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My Parisian friends craved Japanese food so we tried Moshimo near the Gare de Lyon. It was very reasonably priced for a Japanese place that served a bit of everything so close to a central transportation hub. It was a decent choice to fulfill a craving, but I would not go out of my way to find the place or go back. Compared to choices in Los Angeles, it was definitely limited and lacking in many aspects. As you can see from the sashimi platter for 16 Euros, the choices of fish were very limited and the presentation was not skilled.

They offered potstickers for 5 E 50 that were on par with ones that you could buy frozen and make yourself.

The avocado and tempura dragon roll for about 10 Euros was drizzled with unagi sauce ?!?!?

The standard tuna and avocado roll for 5 E 50 was a much simpler and better choice.

We also tried the yakitori skewers, ranging from salmon to scallops and shrimp, averaging between 4-6 Euros per pair. All were slightly overdone and not very flavorful.

 

 Even the grilled zucchini were bland and boring with no seasoning.

The highlight of the meal were the coconut balls of mochi that were likely store bought, but offered a nice sweet ending to an evening spent with friends.

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Favorites from the past sometimes morph into sad shadows of formerly vibrant flavors, but other times they not only retain their vibrancy, but they improve on it! Yabu has been a steadfast outpost for homemade soba for decades, and when I lived around the corner, it was an easy choice for quality Japanese food.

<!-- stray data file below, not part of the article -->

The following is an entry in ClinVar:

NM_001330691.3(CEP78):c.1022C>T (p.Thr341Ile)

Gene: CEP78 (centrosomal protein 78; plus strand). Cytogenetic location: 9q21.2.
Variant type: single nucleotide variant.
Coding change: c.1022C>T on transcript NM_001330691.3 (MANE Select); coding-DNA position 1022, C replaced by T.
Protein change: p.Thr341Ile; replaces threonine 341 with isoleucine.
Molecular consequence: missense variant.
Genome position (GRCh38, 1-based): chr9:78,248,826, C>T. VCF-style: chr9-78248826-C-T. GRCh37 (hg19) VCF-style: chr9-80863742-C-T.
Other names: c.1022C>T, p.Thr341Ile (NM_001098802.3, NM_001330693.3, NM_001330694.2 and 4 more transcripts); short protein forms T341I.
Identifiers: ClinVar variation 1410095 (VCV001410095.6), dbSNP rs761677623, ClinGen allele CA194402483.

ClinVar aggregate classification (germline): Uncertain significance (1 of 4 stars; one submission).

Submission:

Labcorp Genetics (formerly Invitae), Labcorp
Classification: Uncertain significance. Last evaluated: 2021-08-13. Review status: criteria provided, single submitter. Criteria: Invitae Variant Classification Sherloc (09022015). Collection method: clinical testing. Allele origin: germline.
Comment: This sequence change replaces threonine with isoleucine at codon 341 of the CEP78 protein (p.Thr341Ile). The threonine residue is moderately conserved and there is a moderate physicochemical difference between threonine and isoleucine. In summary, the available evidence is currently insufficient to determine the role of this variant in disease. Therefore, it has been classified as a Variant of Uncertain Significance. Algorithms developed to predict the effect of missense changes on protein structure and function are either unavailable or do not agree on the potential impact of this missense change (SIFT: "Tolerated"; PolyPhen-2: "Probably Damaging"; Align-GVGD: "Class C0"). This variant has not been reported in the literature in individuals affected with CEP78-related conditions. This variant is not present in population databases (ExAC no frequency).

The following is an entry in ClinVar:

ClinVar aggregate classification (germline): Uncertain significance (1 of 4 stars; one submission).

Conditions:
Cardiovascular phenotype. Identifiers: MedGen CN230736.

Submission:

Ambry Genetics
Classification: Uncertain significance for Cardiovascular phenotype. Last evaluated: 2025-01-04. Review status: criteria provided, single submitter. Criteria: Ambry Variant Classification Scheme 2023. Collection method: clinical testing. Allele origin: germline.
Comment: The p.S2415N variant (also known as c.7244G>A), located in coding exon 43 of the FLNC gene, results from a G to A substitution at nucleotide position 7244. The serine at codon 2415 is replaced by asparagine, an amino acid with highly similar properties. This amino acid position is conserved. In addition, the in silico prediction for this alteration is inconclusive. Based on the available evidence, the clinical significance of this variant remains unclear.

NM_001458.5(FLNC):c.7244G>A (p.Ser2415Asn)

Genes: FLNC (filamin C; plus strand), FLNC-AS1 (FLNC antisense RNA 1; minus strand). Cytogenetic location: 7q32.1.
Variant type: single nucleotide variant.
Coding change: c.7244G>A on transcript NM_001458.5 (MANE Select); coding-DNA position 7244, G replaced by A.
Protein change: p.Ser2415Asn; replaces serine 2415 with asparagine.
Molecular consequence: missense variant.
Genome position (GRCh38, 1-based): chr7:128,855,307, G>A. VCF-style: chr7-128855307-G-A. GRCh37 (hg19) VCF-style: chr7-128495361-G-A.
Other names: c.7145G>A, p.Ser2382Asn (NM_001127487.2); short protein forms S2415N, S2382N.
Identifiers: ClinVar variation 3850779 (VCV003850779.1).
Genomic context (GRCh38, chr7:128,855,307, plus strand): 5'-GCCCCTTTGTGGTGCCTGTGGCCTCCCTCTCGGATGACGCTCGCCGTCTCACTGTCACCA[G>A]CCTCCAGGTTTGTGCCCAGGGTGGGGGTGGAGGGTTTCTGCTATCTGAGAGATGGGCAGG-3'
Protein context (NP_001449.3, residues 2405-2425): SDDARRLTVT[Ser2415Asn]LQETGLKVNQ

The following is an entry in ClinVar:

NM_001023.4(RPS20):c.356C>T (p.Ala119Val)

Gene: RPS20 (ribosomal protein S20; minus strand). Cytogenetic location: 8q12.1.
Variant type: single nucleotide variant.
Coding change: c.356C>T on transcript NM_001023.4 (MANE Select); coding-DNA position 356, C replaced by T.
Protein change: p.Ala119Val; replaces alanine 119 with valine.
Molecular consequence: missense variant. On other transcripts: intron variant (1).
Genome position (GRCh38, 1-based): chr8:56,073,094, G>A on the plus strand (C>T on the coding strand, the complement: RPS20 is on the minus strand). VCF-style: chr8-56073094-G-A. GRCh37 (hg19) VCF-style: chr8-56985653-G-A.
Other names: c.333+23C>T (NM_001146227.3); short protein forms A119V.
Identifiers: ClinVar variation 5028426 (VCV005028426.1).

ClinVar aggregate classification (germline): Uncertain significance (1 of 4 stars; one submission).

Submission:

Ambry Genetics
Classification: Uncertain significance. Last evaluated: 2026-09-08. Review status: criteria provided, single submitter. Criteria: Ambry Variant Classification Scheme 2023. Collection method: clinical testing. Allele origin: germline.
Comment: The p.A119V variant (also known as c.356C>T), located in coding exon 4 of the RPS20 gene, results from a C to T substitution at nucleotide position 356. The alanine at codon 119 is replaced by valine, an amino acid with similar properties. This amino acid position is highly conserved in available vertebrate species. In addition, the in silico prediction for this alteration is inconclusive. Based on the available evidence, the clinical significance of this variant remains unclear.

I’ve become addicted to good pickles, so to clear my palate, this plate of napa pickles with home made nukazuke was the first order for $8.

One of my favorite sushi is the aji or horse mackerel and their version for $8 continues to be an excellent rendition.

The only slightly disappointing dish was the asparagus with butter and soy for $8. This was my favorite asparagus dish in Los Angeles and I frequently ordered 2 because I could not get enough of it. Sadly four of the bites were too woody to eat, and the recipe has changed enough to have lost me as a fan. It’s still a decent vegetable side dish, but nothing to rave about anymore 😦

The fried calamari for $8.50 was tender and lightly battered; theirs is a good version of the ubiquitous appetizer.

The Albacore tuna tataki for $15.50 was spectacular! Lightly seared, served with an assortment of seaweed, grated ginger, scallions, spicy radish, and garnished with fried garlic, it converted a non albacore eater into a fan 🙂

Sometimes you can come (close to) home again and find old friends and favorites are still as heart warming as your memories of them.

Trying to find a Japanese place to eat that is open in those hours between lunch and dinner is a challenge in every city; Japanese restaurants are one of the few who actually close between service here and worldwide. I did a search for nearby places that were open and luckily found Harajuku Taproom nearby. They have not been open long, but from what I’ve tried, and from what seems to be a steady local clientele, they will have an appreciative audience.

The variety of pickles was a good indication of the rest of the menu at this craft sake and beer place where the emphasis is on quality and uniqueness, e.g., one of the pickles was pickled eggplant!

The miso glazed sirloin steak was tender and one bite told you that they used quality meat.

Their impossible gyoza are house made with a ginger sauce, and they were addictive.

I like miso, so the eggplant with miso glaze was the next choice and a great way to eat your vegetables!

A beautiful way to tempt your taste buds is to order the shiitake with soy and the asparagus with lemon.

We also tried the chicken breast with yuzu pepper, but we at it all before I could snap a picture 🙂 The only misstep of the evening was the tempura ice cream which had to be redone and still came out looking like a sad child’s painting with a coating that wasn’t nearly crisp enough.